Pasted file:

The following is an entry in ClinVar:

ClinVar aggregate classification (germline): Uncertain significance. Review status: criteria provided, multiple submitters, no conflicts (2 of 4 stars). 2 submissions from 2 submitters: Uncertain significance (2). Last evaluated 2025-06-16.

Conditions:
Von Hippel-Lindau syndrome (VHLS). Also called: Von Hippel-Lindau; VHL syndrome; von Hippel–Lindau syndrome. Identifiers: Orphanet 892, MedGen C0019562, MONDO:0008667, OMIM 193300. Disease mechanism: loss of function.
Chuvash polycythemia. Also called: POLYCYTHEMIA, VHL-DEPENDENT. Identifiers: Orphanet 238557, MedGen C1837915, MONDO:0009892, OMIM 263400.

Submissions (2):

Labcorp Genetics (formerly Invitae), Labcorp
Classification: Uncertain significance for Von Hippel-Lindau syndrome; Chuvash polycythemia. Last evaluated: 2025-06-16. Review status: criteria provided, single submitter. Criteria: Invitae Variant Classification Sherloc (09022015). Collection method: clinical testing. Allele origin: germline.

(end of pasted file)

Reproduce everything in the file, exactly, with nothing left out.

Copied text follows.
The following is an entry in ClinVar:

ClinVar aggregate classification (germline): Uncertain significance. Review status: criteria provided, multiple submitters, no conflicts (2 of 4 stars). 2 submissions from 2 submitters: Uncertain significance (2). Last evaluated 2025-06-16.

Conditions:
Von Hippel-Lindau syndrome (VHLS). Also called: Von Hippel-Lindau; VHL syndrome; von Hippel–Lindau syndrome. Identifiers: Orphanet 892, MedGen C0019562, MONDO:0008667, OMIM 193300. Disease mechanism: loss of function.
Chuvash polycythemia. Also called: POLYCYTHEMIA, VHL-DEPENDENT. Identifiers: Orphanet 238557, MedGen C1837915, MONDO:0009892, OMIM 263400.

Submissions (2):

Labcorp Genetics (formerly Invitae), Labcorp
Classification: Uncertain significance for Von Hippel-Lindau syndrome; Chuvash polycythemia. Last evaluated: 2025-06-16. Review status: criteria provided, single submitter. Criteria: Invitae Variant Classification Sherloc (09022015). Collection method: clinical testing. Allele origin: germline.